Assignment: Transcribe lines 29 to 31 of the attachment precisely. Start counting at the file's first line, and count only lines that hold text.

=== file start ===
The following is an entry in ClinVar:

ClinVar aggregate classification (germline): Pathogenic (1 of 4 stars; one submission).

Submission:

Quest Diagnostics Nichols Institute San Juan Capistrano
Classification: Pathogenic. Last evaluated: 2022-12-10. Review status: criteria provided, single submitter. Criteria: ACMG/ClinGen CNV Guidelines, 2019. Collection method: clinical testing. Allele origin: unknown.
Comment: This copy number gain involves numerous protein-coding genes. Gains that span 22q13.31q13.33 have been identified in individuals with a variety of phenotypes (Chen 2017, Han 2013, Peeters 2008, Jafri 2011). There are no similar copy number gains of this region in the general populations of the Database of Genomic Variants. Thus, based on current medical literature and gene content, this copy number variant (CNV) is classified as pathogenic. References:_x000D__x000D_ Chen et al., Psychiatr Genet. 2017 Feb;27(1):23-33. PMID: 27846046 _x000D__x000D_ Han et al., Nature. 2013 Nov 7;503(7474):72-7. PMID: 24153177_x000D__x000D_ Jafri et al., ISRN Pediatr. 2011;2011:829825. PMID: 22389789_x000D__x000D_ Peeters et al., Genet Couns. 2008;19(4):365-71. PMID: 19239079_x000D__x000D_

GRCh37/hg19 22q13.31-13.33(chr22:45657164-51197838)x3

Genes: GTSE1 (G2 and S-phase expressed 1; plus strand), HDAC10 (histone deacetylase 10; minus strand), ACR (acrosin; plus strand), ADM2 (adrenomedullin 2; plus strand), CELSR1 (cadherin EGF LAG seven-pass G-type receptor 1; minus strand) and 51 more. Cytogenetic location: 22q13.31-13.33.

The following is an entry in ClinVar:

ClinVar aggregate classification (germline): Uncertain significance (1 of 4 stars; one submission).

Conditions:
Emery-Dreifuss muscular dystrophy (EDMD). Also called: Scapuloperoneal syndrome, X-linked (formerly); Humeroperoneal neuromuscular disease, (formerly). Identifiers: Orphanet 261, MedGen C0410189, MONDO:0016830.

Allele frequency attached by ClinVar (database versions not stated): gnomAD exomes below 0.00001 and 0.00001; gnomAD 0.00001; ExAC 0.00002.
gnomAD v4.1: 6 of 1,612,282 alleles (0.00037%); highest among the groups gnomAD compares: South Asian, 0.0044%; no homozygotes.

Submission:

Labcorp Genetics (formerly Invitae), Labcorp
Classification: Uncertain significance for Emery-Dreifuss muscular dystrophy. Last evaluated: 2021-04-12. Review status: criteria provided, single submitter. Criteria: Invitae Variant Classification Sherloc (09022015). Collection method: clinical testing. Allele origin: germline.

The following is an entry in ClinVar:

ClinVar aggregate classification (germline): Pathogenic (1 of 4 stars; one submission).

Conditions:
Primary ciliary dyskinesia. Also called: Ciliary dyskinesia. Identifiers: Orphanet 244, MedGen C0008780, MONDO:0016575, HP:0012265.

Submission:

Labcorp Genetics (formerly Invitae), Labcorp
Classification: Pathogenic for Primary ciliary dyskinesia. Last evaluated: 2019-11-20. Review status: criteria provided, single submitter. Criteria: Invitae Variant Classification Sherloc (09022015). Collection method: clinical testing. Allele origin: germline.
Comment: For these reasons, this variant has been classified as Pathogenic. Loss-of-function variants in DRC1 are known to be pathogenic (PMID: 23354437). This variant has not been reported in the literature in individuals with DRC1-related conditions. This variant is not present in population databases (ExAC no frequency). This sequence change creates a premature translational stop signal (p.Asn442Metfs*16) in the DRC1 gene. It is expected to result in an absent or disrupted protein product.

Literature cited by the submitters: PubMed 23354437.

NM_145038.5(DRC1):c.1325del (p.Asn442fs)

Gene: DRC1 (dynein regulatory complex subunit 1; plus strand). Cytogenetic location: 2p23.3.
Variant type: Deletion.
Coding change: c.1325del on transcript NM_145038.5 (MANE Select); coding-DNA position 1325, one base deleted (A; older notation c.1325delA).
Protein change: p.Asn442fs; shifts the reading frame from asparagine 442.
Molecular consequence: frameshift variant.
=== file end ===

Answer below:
Variant type: Deletion.
Coding change: c.1325del on transcript NM_145038.5 (MANE Select); coding-DNA position 1325, one base deleted (A; older notation c.1325delA).
Protein change: p.Asn442fs; shifts the reading frame from asparagine 442.